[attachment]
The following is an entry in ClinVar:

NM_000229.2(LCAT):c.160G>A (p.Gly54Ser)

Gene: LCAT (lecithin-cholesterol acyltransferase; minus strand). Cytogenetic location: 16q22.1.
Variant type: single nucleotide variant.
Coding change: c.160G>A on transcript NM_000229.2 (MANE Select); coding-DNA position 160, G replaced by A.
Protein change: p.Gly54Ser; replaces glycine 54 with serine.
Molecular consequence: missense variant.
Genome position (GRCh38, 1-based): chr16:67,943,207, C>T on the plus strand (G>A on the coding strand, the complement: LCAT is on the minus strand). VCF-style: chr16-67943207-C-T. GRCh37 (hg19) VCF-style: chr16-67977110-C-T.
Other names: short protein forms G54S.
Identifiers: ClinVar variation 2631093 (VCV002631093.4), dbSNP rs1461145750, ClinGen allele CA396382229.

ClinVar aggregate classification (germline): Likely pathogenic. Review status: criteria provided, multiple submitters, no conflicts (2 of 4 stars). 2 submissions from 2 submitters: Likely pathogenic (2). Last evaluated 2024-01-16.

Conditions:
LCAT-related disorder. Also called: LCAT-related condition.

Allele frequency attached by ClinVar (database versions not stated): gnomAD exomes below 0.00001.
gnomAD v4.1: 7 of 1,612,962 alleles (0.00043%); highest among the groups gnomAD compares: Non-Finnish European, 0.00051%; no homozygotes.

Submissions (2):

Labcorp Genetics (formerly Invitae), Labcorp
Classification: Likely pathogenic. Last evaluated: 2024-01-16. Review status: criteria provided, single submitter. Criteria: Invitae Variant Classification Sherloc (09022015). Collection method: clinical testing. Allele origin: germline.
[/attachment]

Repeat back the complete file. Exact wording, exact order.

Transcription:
The following is an entry in ClinVar:

NM_000229.2(LCAT):c.160G>A (p.Gly54Ser)

Gene: LCAT (lecithin-cholesterol acyltransferase; minus strand). Cytogenetic location: 16q22.1.
Variant type: single nucleotide variant.
Coding change: c.160G>A on transcript NM_000229.2 (MANE Select); coding-DNA position 160, G replaced by A.
Protein change: p.Gly54Ser; replaces glycine 54 with serine.
Molecular consequence: missense variant.
Genome position (GRCh38, 1-based): chr16:67,943,207, C>T on the plus strand (G>A on the coding strand, the complement: LCAT is on the minus strand). VCF-style: chr16-67943207-C-T. GRCh37 (hg19) VCF-style: chr16-67977110-C-T.
Other names: short protein forms G54S.
Identifiers: ClinVar variation 2631093 (VCV002631093.4), dbSNP rs1461145750, ClinGen allele CA396382229.

ClinVar aggregate classification (germline): Likely pathogenic. Review status: criteria provided, multiple submitters, no conflicts (2 of 4 stars). 2 submissions from 2 submitters: Likely pathogenic (2). Last evaluated 2024-01-16.

Conditions:
LCAT-related disorder. Also called: LCAT-related condition.

Allele frequency attached by ClinVar (database versions not stated): gnomAD exomes below 0.00001.
gnomAD v4.1: 7 of 1,612,962 alleles (0.00043%); highest among the groups gnomAD compares: Non-Finnish European, 0.00051%; no homozygotes.

Submissions (2):

Labcorp Genetics (formerly Invitae), Labcorp
Classification: Likely pathogenic. Last evaluated: 2024-01-16. Review status: criteria provided, single submitter. Criteria: Invitae Variant Classification Sherloc (09022015). Collection method: clinical testing. Allele origin: germline.